Nikita Bencharov, according to my guidebook and some of the young people who work here, is almost singlehandedly responsible for making Olkhon Island accessible to visitors. He still lives within the compound but wasn’t here during my visit.
The compound is a series of individual buildings: cabins, a dining room, reception, staff quarters and the bistro.
My cabin and notice the water supply over the sink. The space here is spartan. All the workers speak multiple languages…Russian, of course, but also English, French and Chinese. Most of the staff seem to be from Irkutsk.
They also have gardens and greenhouses to grow their own vegetables.
The compound and all the private homes around it have fencing. Not so much for the privacy but to keep the cattle out.
I watched one morning as a staffer chased two cows out of the compound.
They also had unique locks for all the cabins. You weren’t going to walk off with this in your pocket.
Roman, the barista at the coffee shop, spoke great English. He was also an exceptional photographer. He also told me that tourists come here both summer and winter. They come for the hiking in the summer and they ice skate on the lake in the winter. The lake is as smooth as glass and he showed me a video of him ice skating shot from a car driving beside him. The entire lake freezes to a depth of about 10 feet and people drive to Olkhon Island across the lake. They even have lanes marked off, he says. The lake is about 400 miles long and 30 – 50 miles wide.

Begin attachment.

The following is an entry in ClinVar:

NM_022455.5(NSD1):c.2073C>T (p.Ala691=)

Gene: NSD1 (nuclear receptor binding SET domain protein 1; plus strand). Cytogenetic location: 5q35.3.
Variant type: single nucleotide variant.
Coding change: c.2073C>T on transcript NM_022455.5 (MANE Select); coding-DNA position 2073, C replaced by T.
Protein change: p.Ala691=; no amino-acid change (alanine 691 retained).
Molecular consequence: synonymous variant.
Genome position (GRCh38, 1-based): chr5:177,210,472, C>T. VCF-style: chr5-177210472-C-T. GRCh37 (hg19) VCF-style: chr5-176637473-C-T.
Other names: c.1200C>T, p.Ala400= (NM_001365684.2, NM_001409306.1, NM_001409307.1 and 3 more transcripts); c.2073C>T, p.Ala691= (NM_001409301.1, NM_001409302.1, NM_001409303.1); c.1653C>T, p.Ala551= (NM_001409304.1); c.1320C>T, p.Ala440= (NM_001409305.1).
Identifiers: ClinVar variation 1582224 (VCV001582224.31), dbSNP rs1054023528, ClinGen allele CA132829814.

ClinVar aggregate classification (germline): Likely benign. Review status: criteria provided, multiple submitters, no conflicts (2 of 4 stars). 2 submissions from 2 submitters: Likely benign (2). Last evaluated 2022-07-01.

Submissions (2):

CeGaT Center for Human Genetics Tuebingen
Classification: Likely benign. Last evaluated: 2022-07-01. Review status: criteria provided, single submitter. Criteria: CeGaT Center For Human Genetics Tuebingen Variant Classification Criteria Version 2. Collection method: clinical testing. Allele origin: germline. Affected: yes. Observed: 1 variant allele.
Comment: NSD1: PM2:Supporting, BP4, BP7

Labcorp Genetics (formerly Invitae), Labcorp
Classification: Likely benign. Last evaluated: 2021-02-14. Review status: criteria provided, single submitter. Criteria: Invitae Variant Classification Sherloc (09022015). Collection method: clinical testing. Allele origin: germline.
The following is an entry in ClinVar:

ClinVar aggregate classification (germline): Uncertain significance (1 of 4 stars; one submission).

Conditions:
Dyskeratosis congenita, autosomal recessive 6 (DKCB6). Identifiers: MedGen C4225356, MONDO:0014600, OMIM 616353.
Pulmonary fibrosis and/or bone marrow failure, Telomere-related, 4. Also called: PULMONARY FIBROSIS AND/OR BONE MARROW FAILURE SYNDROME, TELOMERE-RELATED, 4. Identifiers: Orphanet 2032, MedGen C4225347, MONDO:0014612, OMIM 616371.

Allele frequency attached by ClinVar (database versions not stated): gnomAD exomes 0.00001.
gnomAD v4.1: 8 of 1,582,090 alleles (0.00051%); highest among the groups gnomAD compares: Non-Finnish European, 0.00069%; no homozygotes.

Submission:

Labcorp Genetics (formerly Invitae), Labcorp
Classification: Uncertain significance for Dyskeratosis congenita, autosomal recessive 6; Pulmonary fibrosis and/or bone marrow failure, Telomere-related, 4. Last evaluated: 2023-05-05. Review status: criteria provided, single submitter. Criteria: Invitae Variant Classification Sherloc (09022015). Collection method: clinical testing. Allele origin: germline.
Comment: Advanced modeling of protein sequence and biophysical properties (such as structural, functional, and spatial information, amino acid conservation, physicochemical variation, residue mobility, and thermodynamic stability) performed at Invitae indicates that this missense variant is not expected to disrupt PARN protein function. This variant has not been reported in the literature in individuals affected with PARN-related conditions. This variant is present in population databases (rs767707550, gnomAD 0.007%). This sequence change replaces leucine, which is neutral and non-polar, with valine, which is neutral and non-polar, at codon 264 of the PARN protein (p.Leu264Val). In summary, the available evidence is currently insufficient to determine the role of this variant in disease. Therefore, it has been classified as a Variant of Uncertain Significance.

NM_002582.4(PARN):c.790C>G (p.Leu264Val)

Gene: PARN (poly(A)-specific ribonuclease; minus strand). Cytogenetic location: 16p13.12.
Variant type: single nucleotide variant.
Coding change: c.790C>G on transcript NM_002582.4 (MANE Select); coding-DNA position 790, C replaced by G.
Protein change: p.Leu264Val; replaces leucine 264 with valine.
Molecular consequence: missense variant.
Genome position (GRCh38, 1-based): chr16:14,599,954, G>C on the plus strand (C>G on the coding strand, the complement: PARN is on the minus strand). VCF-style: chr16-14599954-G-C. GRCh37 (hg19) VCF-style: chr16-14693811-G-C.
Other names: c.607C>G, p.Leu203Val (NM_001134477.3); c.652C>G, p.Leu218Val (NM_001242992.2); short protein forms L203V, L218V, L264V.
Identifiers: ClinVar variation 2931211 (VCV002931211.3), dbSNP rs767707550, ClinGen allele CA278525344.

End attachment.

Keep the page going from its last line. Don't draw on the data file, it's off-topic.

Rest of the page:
It was here in the bistro that I met the only other American I’ve met on this trip. His name is Tabor and he’s from Canon City, Colorado. This is the second summer he’s worked here.
I’m off to my last stop in Russia….Ulan Ude. We’ll dip south from Irkutsk to go around the southern tip of Lake Baikal and cruise into Ulan Ude.
More to come!